Guest Editors: Chimalum Nwankwo & Louisa Uchum Egbunike
Articles should not exceed 5,000 words, and should be submitted as a word document to Guest-Editor: Chimalum Nwankwo (firstname.lastname@example.org) and Series Editor: Ernest N. Emenyonu (email@example.com) on or before September 30, 2020. Books for review should be sent (2 copies) to the Book Reviews Editor, Obi Nwakanma, English Department, University of Central Florida, 4000 Central Florida Blvd, Orlando, FL 32816. Book reviews not exceeding 2000 words are also invited for the REVIEWS SECTION and should be submitted as a word document, on or before September 30, 2020 to: Obi.firstname.lastname@example.org
Call For Papers
In ancient Greece, The hierophants of Apollo drank from the sacred spring of Colophon for the efficacy of their rituals. The water, supposedly came from the tears of the goddess who wept for Thebes. Vitruvius was a mystic, so was Pythagoras. There were no Universities where theories were spawned or spun for the clarities of science or the ontologies or epistemologies which drove what historians regard as the glory of Rome or Greece. It was a world of speculation and rational or empirical projection. The medieval darkness of the West relied extensively on lights from what one may call advanced speculations and inchoate rational projections, on proto-sciences like alchemy and Metempsychosis. Eighteenth century enlightenment epistemology powered the familiar advances which are generally taken for granted today. It is necessary to keep all that trajectory in sight or in mind while laboring to understand the African mind and its deeper foundational drivers. A lot of those drivers are quite visible in the complex architectures of a lot of modern African literatures. How can one read and fully appreciate Chinua Achebe without the Igbo pragmatism which defines the imaginative kinship with novels in Igbo language such as Pita Nwana’s Omenuko (1933) and Leopold Bell-Gam’s Ije Odumodu Jere (1963)?
And how can one fully appreciate Wole Soyinka’s complex and intriguing Yoruba Ogun-ism without affirming its kinship with D.O.Fagunwa’s classic novel (1938) in Yoruba language--Ogboji Ode ninu Igbo Irunmale (The Forest of a Thousand Daemons: A Hunter’s Saga)? The deep past of African world and its complex and mysterious foundations still register in burgeoning modern African Literary productions. It would be hard to believe that literary criticism has exhausted those strands in the makings of the magical design of Okiri’s The Famished Road, Syl-Cheney Coker’s The Last Harmattan of Alusine Dunar or indeed, Achebe’s Arrow of God, Soyinka’s Madmen and Specialists and Gabriel Okara’s esoteric The Voice. But while we look back through the gamut of history, the present generation should also engage our critical lens and attention because their works too, bubble with intense mental adventurism. Writers including Nnedi Okorafor, Namwali Serpell, Tendai Huchu, Akwaeke Emezi, and Tomi Adeyemi are but a few examples. Recent discussions around the “rise of science-fiction and fantasy” in Africa have led to a push-back in which writers and scholars have suggested that science fiction/ fantasy is not a new phenomenon in African literature. The need to recalibrate ways of reading and categorizing literature has underpinned suggestions that African classics such as Amos Tutuola’s The Palmwine Drinkard (1952), Buchi Emecheta’s The Rape of Shavi (1983) and Kojo Laing’s Woman of the Aeroplanes (1988) are read as part of the continent’s tradition in writing speculative/science fiction. In recent years, debates have ensued about the appropriateness of the term ‘Afrofuturism’ in relation to African writing, given that it is a term which invokes a particular cultural aesthetic and tradition rooted in African speculative arts. One of the impulses for this special issue of ALT is to explore the ways in which we approach the study of speculative works, thinking through our use of language, terminology and the genealogy of these works.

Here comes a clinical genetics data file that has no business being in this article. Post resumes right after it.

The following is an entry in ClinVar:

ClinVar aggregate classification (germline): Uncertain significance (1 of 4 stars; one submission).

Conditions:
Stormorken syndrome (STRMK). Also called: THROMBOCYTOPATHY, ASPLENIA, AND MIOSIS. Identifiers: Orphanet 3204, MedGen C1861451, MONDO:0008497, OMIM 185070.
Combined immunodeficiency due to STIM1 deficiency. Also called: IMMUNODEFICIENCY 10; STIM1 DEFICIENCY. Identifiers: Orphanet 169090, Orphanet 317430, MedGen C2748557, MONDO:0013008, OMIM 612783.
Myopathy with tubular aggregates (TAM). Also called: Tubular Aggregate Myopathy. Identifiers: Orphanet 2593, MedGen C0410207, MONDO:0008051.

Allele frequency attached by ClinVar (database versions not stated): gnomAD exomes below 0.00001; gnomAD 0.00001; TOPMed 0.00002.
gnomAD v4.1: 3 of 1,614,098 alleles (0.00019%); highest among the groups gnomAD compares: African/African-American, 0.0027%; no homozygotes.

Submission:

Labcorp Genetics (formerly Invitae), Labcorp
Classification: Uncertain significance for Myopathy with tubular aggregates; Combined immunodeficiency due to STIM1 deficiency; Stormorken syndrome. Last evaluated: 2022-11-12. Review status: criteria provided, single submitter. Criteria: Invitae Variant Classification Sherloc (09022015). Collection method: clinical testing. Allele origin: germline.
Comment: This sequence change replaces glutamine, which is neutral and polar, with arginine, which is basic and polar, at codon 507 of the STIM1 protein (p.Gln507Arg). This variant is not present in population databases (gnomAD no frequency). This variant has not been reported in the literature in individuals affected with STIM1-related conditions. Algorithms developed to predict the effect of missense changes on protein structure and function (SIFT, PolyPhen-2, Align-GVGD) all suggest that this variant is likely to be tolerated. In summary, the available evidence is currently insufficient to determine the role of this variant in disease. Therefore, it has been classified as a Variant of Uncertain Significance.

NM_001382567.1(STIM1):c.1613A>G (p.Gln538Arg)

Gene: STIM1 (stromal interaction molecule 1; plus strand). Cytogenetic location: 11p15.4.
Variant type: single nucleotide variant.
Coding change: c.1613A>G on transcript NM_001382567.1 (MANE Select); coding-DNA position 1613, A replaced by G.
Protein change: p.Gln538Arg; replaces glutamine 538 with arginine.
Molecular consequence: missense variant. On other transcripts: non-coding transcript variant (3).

For this special issue of ALT the Editor invites:
- articles that examine contemporary works of speculative/science fiction
- articles that offer re-readings of African classics
- articles that invite discussions around appropriate terminology and language in the analysis of these works
- articles that examine the trajectories or traditions in African writing centering on speculative/science fiction
- articles that examine the deep past of the African world and its complex and mysterious
- foundations as well as the functions, purposes or lineaments of imaginative construction and its expression whether as speculative or science fiction.
- interviews with writers of African speculative/science fiction